Update Apr 24, 2010
My parents were in the mood for something a bit lighter and Asian. They are relatively new to Korean food and don't handle the spicy stuff too well, so I thought Chosun Ok seemed a fairly good match.
And it was. Eating here with my parents, it almost felt a bit like eating at home, in that the dishes were relatively straightforward in flavor, were decently cooked and were fairly light.
Fish roe jigae - (Sorry forgot to write down the name) - Always a nicety when the dish comes still bubbling hot. A bit of a kick, but not too bad. I'm not quite sure why I ordered this - I think my eyes are always attracted to the weird things on the menu, but at the end of the day, fish roe cooked in a stew is more or less the same.
Seolongtang (Ox bone broth) - My Mom wanted something light, but I think this was probably too light for her. Oops, my fault in recommending.
Comparing it to the only other place, Gahm Mi Oak in NYC, I have had it before, this came somehow across as more homey. I want to say that the ox bone flavor is a bit stronger. But that being said, it's still nowhere close in flavor to a bone stock.
Fried fish (tilapia) - When my Dad asked more information on the fish on the menu, the waitress strangely interrupted the couple dining at the table next to us to enable us to take a look at their dish. It was a surpremely awkward situation; but the other couple was fairly gracious about it and even went so far as to recommend the dish.
This was my favorite dish of the ones order. Fresh fish, fried with a light hand. Solid stuff.
All in all, I think my detailed descriptions of the dishes somewhat bely the decent meal that my parents and I had here.
In the Atlanta area (about 20-30 mins away from downtown), the Buford Highway apparently offers a relative plethora of ethnic food, with a slew of Korean, Chinese, Vietnamese, and Mexican restaurants lining the side of the road. As a random fyi, according to some internet forums, Atlanta has the highest population of Koreans in the South.
Anyhow, I was apartment hunting with my fiancé and decided we should check it out, starting with a Korean restaurant, Chosun Ok.
Now from the outside, Chosun Ok, looked rather dark and dingy. And strangely, on a Thursday evening, there was only one other party dining there, inside the separate barbecue room.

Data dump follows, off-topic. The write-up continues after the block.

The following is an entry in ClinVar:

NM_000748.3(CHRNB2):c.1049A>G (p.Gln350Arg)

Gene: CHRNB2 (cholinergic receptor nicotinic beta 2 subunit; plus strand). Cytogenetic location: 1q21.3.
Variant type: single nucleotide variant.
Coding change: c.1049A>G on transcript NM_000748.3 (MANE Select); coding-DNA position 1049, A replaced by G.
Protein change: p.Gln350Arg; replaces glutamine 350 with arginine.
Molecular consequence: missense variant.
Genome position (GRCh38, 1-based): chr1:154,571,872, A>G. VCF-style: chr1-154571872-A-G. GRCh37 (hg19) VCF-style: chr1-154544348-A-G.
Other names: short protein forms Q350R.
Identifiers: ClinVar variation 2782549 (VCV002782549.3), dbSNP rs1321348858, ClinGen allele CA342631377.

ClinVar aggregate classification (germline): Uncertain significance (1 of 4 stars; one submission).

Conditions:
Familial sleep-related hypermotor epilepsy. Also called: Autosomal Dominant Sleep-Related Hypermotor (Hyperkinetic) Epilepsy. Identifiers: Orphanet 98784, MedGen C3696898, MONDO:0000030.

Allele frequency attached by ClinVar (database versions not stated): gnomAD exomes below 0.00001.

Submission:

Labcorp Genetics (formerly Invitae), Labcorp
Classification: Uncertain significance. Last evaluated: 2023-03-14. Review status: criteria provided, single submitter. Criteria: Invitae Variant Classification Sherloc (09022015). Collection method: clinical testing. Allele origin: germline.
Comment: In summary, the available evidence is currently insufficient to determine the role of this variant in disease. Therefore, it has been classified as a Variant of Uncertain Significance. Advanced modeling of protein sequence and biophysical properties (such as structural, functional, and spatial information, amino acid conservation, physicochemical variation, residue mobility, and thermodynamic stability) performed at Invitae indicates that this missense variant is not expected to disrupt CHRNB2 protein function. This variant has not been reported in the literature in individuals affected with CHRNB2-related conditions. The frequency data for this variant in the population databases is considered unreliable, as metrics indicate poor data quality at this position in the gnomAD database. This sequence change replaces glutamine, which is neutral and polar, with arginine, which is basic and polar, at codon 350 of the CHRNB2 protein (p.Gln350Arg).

But inside, it was cozy and the food was decent. Chosun Ok was described online as home-style and I would definitely agree. A lot of banchan that could have been spicier weren't and there were a number of the banchan with a rounder, sweeter flavor that were more pleasing. Confrontational would be the opposite of the right descriptor.
- potatoes - a fruity, semi sweet sauce, almost like the orange-colored salad dressing in some Japanese restaurants.
- kimchi - a decent kick, but not enough to make your nose runny after eating it.
- anchovies - sweetened to offset the salty taste.
?? - shredded beef, rice vermicelli, scallions, scrambled eggs, spicey broth. Broth had a more rounded taste to it, very much as if they had started off with a beef or chicken broth and added some chilis to give it heat, rather than the other way around. For once, my napkin wasn't covered in my runny nose snot.
Short rib soup - Pork ribs, daikon radish, rice vermicelli, scallion chunks, egg white & yolk strands. Fairly simple & light soup. Pork meat could have been more tender, but satisfying in a homey way.
All in all, it was certainly not bad, but just not something that would stick out as all that memorable. That being said, it was good at least to know that a scene like this exists here in the area.
Chosun Ok Restaurant
5865 Buford Hwy NE Doraville, GA 30340-2421 (Map)